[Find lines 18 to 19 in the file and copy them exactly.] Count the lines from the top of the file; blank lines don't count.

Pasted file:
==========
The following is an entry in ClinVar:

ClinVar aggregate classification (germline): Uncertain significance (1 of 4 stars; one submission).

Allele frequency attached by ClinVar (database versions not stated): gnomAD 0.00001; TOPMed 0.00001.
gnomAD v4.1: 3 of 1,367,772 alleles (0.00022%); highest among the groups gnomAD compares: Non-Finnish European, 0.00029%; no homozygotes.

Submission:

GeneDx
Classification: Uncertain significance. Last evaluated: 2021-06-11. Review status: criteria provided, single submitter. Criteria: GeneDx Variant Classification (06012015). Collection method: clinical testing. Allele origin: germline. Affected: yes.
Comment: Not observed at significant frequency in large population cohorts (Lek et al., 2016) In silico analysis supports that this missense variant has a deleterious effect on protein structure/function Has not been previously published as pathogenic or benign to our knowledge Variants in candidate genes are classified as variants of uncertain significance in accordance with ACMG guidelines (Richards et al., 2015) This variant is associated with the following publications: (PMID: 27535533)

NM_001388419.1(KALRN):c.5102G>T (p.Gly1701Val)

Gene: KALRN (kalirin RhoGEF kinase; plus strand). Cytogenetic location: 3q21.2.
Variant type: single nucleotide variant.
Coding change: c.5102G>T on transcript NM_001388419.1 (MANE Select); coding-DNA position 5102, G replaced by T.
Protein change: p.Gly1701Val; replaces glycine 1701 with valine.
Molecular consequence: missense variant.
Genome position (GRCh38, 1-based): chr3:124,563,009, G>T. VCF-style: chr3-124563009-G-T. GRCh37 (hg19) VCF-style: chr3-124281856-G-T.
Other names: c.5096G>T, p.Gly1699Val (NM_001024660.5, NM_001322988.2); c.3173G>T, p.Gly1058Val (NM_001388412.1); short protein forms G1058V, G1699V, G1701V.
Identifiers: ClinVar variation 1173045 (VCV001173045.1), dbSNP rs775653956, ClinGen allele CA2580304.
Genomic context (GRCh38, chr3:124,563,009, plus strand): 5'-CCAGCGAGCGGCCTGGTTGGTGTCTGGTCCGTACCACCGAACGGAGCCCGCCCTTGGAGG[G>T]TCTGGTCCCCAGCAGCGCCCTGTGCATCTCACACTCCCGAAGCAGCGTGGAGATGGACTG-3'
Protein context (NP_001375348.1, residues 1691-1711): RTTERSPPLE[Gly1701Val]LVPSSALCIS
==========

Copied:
Genomic context (GRCh38, chr3:124,563,009, plus strand): 5'-CCAGCGAGCGGCCTGGTTGGTGTCTGGTCCGTACCACCGAACGGAGCCCGCCCTTGGAGG[G>T]TCTGGTCCCCAGCAGCGCCCTGTGCATCTCACACTCCCGAAGCAGCGTGGAGATGGACTG-3'
Protein context (NP_001375348.1, residues 1691-1711): RTTERSPPLE[Gly1701Val]LVPSSALCIS